For the past few days I’ve been getting spam emails from my friend. A friend who died five years ago.
Daniel was seventeen when he passed away and as you might expect of a teenage boy he was a little strange, so I wasn’t really surprised when I read his first email’s subject of “Hi! Are you having fun? Cat”. I was surprised when I remembered that I had been to his Cremation. As I deciphered the first badly written sales pitch for cheap electronics I realised that the emails probably hadn’t been coming from Daniel (even though they were apparently sent from his email address) but in fact a spammer who, for a moment, had sucked me right in.
I recently read the book ‘Sum: Forty Tales From the Afterlives’ by David Eagleman. In it, the author puts forward the idea that “There are three deaths. The first is when the body ceases to function. The second in when the body is consigned to the grave. The third is that moment, some time in the future, when your name is spoken for the last time.”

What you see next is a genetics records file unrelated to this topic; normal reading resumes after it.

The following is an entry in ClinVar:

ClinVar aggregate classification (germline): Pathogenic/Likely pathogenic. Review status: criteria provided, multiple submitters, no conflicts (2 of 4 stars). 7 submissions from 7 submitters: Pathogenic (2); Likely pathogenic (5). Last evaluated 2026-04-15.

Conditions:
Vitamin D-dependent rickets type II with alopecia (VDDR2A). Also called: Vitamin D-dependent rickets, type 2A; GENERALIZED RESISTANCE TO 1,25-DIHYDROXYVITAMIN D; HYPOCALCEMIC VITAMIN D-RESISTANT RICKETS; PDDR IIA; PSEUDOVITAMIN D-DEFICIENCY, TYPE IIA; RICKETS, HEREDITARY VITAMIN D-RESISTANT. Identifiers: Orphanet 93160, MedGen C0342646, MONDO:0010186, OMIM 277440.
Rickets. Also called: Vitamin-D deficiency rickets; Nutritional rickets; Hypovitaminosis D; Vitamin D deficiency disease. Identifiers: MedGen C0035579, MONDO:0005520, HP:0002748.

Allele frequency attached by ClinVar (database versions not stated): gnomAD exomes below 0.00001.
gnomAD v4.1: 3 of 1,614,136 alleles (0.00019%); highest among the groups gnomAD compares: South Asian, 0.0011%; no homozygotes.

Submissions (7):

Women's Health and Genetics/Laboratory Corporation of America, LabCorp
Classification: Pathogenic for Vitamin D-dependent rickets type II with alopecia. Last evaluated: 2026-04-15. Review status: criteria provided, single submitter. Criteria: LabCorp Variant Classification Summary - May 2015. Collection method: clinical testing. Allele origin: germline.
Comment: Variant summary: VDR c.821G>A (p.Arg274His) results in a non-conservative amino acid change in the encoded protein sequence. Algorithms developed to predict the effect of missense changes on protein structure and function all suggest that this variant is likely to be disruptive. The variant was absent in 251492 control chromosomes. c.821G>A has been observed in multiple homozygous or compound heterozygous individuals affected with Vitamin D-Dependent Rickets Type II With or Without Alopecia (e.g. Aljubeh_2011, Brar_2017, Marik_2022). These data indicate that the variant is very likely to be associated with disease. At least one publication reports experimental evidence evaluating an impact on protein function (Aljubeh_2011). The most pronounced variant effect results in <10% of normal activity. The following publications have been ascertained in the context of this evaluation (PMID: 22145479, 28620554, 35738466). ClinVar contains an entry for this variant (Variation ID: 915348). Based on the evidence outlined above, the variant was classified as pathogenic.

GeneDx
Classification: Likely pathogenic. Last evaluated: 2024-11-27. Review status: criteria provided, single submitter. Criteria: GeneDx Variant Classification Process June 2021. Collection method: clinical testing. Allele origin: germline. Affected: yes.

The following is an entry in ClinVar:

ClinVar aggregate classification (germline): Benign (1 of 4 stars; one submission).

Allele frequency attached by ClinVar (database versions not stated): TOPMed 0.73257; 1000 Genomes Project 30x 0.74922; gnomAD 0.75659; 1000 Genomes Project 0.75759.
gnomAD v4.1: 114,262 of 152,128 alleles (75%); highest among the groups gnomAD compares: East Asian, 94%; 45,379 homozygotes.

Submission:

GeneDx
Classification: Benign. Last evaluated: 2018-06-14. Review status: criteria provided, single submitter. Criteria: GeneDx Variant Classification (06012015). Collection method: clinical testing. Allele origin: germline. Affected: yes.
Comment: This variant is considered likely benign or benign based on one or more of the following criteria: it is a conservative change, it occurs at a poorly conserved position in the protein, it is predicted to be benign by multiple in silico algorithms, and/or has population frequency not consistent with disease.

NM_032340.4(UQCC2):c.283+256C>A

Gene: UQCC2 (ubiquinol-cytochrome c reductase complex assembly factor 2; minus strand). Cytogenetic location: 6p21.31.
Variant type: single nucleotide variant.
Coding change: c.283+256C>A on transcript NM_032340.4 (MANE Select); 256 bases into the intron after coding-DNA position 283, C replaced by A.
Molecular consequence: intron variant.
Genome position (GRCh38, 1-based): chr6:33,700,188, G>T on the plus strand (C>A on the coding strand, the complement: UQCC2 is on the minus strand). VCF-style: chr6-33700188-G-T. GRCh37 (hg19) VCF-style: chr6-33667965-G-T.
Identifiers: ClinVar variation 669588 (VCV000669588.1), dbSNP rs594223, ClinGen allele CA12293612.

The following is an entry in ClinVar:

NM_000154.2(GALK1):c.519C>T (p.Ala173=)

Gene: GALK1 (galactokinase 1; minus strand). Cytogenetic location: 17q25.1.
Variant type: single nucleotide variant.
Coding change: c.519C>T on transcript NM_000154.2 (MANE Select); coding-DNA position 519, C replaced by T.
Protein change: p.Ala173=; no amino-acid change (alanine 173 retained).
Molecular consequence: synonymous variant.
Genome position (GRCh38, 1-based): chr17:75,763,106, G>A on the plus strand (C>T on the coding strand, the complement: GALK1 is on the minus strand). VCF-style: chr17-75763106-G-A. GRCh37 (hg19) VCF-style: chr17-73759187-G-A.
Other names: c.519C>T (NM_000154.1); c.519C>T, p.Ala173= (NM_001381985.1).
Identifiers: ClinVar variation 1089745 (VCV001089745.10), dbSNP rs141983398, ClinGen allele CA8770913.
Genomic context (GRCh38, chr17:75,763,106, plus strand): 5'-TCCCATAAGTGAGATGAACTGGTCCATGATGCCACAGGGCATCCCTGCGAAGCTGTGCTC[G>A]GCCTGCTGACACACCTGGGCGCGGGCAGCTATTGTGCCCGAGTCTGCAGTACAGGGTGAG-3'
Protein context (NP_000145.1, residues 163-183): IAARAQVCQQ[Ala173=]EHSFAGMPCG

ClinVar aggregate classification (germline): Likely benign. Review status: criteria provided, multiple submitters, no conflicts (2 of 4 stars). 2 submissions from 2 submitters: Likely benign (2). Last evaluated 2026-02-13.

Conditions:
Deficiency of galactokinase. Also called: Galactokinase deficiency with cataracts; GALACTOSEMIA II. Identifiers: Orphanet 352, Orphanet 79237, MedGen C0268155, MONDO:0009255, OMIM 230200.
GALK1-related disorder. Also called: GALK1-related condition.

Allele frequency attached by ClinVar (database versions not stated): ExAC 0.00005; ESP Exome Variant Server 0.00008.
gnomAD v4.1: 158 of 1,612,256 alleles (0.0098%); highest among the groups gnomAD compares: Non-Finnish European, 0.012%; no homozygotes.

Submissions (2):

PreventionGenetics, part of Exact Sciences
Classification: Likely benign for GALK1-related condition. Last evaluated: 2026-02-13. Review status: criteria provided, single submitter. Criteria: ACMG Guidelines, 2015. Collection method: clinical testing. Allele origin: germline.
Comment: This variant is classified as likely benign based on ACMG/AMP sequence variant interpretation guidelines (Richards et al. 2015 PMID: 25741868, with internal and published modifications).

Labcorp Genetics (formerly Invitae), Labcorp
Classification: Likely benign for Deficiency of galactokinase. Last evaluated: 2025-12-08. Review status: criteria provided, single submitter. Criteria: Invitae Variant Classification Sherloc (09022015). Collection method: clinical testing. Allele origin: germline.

For a while I quite liked this, it adds an ambiguity to something that had seemed bleakly final, creating the hope that when you’re gone all it takes is for somebody to utter your name in order for you to live again, but after receiving Daniel’s emails the idea of three deaths just didn’t seem like enough anymore. I think that there must exist a fourth death – the last time that someone interacts with your online ghost.
Yesterday I drove past someone I used to know. When I got home I googled them and I couldn’t find a single result – no Facebook page; no Twitter account; no email address; no mention in a local newspaper. I’ll probably never meet them again. They’re dead to me in almost every way and certainly more dead than many of my friends who’ve actually lost their lives. That’s a reassuring thought – not least because the person I drove past yesterday is a moron.
I’m looking forward to hearing from Daniel again.